Growing up in Niigata, Japan, tea played an important role in Michiko Ono’s family. Their home had a traditional Japanese guest room with the traditional tea cabinet where her grandfather, who loved Japanese tea, had teatime with his friends. Her mother practiced the tea ceremony, so as a child, Ono was surrounded by Japanese tea culture.
After studying English literature at university, and achieving her nursery school certification, Ono worked with Nissan and as a teacher for little children, however wanting to continue studying English, she grasped the opportunity to participate in an exchange program to teach Japanese language and culture to Canada.
On returning to Japan, she took a position managing the ESL school, but she had met her now husband in Alberta, and after travelling back and forth for a few years to continue their relationship, she eventually moved to Calgary and assisted with student counseling at the ESL school.
Such a huge change was difficult, and it was tough for Ono to adjust to a new life here; she missed Japan, and one day in 2011, after drinking a cup of Japanese green tea, she was reminded how flavourful it was. “At that moment I realized tea is important for my life and my future, and I realized that I didn't know enough about it, so I took courses in both Japan and Canada to learn about teas,” she says. She is now a certified Nihoncha (Japanese Tea) instructor and tea sommelier with both the Japanese and Canadian tea associations, a tea ceremony practitioner for the Omote-Senke tea school, and has been a Japan Tea Good Will Ambassador for Canada for the Nihoncha instructor association and the Japan Tea Export Council in Tokyo since 2016.
She visited family in Japan, and a friend connected her to two tea farmers, sparking the idea of introducing the remarkable tea culture and tea products to Canada. “The opportunity to taste authentic, real Japanese green tea is quite a challenge because of the hard water here,” she laughs. “But we took tap water from Calgary to Japan and tested it with an expert. It was a little bit of an experiment and the Japanese tea farmers now totally understand the characteristic differences in the water between Japan and Calgary.”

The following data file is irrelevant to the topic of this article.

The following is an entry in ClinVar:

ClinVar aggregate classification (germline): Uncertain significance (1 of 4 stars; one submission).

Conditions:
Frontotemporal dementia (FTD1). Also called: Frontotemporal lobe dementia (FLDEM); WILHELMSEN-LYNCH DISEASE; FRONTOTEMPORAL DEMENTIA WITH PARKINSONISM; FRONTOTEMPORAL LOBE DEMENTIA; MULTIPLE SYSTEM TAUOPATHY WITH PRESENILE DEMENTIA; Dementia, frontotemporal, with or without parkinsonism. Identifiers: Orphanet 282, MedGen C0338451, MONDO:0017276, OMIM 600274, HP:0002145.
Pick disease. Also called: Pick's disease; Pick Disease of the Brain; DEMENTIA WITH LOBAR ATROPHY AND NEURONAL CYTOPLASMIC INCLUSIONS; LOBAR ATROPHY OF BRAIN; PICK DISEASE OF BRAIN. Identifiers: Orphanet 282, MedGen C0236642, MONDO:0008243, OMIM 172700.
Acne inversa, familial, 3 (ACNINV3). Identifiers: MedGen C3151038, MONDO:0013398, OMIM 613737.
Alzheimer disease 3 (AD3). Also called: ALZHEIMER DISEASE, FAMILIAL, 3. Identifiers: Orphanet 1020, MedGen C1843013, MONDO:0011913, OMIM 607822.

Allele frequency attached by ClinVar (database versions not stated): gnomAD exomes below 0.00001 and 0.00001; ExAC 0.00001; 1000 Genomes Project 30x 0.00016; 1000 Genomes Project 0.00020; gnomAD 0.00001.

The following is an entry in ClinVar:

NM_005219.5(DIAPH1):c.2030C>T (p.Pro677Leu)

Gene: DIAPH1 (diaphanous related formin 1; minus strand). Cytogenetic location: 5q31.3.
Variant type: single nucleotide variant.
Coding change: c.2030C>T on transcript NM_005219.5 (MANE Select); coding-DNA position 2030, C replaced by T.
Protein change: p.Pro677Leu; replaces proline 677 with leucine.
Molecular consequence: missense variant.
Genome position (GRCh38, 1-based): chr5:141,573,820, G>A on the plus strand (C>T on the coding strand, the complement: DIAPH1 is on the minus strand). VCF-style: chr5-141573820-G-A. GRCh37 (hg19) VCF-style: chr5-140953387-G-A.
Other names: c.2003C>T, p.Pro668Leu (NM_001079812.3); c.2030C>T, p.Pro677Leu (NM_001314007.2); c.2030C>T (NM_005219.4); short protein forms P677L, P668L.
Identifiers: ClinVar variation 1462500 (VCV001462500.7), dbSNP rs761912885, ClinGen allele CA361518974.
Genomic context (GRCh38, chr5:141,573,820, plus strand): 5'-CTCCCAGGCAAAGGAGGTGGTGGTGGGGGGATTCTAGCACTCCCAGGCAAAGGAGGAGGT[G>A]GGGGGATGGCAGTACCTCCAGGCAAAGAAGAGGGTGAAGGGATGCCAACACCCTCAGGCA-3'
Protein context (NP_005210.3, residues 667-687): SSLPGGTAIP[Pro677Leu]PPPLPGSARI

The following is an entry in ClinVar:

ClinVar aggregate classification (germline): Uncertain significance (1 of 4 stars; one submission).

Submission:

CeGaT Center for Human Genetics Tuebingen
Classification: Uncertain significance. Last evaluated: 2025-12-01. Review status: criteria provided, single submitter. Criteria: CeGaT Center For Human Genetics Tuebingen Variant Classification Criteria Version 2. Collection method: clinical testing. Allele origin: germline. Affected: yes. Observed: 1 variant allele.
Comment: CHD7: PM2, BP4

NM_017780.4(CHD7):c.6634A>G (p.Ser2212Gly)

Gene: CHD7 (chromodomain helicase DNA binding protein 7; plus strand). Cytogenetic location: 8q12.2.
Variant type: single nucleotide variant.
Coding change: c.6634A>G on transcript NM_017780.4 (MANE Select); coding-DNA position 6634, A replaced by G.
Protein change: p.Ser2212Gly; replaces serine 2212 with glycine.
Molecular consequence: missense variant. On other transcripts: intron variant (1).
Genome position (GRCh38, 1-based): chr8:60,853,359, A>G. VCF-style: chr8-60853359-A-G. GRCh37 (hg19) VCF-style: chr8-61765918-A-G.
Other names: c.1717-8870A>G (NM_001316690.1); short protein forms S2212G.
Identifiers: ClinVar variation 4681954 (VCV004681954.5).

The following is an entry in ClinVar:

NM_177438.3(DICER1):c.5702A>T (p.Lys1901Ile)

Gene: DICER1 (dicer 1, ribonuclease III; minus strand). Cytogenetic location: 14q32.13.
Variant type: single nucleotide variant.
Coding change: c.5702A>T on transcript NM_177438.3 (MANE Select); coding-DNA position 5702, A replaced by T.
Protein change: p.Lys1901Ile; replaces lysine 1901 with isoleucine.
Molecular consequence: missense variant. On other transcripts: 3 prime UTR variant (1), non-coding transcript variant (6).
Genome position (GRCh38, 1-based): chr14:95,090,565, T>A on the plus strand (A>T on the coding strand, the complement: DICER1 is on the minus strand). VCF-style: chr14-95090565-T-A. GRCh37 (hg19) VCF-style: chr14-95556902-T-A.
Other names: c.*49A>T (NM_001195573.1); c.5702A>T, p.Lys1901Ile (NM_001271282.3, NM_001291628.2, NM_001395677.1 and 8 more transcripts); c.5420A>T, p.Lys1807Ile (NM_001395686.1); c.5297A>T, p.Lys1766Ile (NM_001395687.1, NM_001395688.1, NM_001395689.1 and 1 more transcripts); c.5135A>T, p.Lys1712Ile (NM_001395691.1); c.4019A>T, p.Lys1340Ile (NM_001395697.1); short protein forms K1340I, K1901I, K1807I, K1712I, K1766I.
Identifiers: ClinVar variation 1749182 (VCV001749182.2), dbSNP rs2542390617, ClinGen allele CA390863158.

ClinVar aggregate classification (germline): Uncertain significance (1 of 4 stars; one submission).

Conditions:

Collaborating with chefs and baristas, Ono’s fine tea and teaware import business, Matsu Kaze Tea, has blossomed with restaurants all over the province now offering the teas. During the pandemic, she started an online store too, which has grown a lot and they now ship tea across North America. “It’s been quite successful, and I'm really happy with the online business,” she says. “A lot of people reach out to us to learn about Japanese tea and authentic tea wear, so we’re launching online education to learn the basics of the steeping method and also tea culture. Now new restaurants are opening in Alberta, and positive energy is coming back, we can move forward.”
What bottle does Ono have tucked away for a special occasion?
On the table is a box containing a bottle of aged daiginjo sake from Kikuhime, in Hakusan, Ishikawa Prefecture, sealed in 1997. Kikuhime, (meaning ‘Chrysanthemum Princess’) brews quality sake using only yamada nishiki, the most highly prized sake rice.
Ono explains, “When I visited in Japan with my husband for a business trip in 2017, we went to Kanazawa city, Ishikawa Prefecture. We looked for some local souvenirs and saw this special vintage sake from the region at a gift shop – it was 20 years-old at that time. We’d never heard of aging sake before, so we were very curious. We’ve kept it unopened, so it is 26 years old now. We’re not sure if we have stored it properly, but we hope it’s still good.”
And when will she open the bottle? “That's a very good question,” she smiles. “This sake is one of a kind and we’re looking forward to trying it. We forgot about it, so we are thinking probably another four years to get to 30 years old. It’s an interesting surprise. Now I’ve also learned that tea producers are finding ways to keep green tea for aging for a few years.”